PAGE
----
General Heat Treating Myths
1. Heat Treating is the most important factor for high performance knives. This one started out along the lines of “even the best steel will perform poorly if given a bad heat treatment,” and that I can’t disagree with too much. However, it has become somewhat fashionable to talk about knife performance as entirely (or almost entirely) controlled by the knifemaker’s skill in heat treatment. This has some truth to it as knifemakers who use a subpar heat treatment will certainly have subpar performance. However, the heat treatment can only do so much. No heat treatment is capable of making high carbide CPM 15V into a high toughness steel. No heat treatment can turn 1095 carbon steel into a stainless. And I would argue that the single most important factor for knife performance is the edge geometry rather than the steel selection or heat treatment. The edge geometry greatly controls the cutting ability and edge retention of the knife and also resistance to chipping and rolling. The image below shows measured edge retention of 154CM knives with different edge angles so you can see the vast difference in measured performance (higher number means more cardstock cut). Of course, focusing on any one of these factors at the expense of the others: steel selection, heat treatment, and edge geometry, is a mistake and each should be optimized for the given knife. But if we were to pick one factor that is the “most important” I’m not sure that heat treatment would be the one.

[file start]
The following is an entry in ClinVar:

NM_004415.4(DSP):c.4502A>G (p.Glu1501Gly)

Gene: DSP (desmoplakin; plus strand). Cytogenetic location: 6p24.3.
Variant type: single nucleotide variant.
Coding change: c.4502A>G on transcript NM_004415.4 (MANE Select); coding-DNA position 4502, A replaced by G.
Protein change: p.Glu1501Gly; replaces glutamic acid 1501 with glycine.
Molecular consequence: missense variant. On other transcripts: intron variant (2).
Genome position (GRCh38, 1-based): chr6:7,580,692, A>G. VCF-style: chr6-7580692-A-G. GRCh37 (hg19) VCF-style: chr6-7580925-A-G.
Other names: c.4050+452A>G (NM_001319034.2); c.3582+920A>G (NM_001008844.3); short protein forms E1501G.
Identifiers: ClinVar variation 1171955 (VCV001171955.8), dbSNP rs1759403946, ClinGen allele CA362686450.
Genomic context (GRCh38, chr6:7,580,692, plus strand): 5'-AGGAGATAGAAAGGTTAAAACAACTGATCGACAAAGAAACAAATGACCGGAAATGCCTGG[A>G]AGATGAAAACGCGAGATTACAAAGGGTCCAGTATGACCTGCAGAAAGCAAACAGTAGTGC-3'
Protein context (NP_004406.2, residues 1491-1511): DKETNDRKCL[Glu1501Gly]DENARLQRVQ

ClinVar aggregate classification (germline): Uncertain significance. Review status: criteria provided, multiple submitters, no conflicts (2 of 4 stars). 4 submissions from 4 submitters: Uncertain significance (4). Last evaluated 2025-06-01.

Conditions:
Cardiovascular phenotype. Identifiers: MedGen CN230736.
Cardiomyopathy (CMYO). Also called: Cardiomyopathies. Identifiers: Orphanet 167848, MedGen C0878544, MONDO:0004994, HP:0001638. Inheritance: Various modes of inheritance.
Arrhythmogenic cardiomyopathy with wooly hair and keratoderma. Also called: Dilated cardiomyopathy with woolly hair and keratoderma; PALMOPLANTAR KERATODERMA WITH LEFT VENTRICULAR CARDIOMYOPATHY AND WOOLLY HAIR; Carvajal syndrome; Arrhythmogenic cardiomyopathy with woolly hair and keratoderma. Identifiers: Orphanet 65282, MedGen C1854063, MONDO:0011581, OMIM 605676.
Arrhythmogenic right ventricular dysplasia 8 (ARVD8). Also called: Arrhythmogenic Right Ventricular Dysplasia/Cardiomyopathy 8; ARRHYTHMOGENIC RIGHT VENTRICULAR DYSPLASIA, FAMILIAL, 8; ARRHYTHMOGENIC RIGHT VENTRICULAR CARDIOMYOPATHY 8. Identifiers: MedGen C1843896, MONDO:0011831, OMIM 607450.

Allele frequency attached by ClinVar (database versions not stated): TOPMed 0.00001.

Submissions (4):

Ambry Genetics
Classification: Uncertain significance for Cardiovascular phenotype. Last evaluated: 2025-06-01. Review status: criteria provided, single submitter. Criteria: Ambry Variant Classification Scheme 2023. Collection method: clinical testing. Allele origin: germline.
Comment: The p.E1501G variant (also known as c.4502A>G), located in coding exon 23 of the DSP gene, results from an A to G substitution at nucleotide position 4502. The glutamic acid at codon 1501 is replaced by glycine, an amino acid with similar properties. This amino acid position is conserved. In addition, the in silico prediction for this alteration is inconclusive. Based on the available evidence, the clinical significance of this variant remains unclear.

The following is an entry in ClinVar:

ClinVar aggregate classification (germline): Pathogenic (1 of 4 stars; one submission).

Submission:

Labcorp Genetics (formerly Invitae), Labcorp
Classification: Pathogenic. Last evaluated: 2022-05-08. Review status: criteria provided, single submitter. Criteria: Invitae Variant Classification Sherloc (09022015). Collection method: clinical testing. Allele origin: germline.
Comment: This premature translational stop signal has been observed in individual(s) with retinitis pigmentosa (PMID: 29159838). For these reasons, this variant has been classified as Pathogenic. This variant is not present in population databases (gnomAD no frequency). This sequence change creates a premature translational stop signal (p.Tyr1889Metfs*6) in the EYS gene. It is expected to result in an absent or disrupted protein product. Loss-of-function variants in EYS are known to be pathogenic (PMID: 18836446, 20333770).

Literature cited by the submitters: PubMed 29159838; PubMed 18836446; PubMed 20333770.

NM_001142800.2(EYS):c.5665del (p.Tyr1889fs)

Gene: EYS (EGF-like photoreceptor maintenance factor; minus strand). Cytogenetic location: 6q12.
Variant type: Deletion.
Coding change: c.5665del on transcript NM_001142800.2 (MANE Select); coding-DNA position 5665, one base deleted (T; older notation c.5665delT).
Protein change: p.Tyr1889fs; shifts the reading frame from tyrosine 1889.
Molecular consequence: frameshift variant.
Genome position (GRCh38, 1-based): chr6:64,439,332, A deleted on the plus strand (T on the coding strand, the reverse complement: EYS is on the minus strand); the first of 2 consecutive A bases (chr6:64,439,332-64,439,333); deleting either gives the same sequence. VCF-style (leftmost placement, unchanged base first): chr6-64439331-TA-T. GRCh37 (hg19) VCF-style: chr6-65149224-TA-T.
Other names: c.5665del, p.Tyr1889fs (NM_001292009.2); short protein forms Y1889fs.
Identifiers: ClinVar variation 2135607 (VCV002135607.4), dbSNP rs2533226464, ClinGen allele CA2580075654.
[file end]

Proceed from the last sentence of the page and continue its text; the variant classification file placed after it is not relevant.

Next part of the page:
A good read, and less overwhelming than many of Larrin’s posts.View Linked Article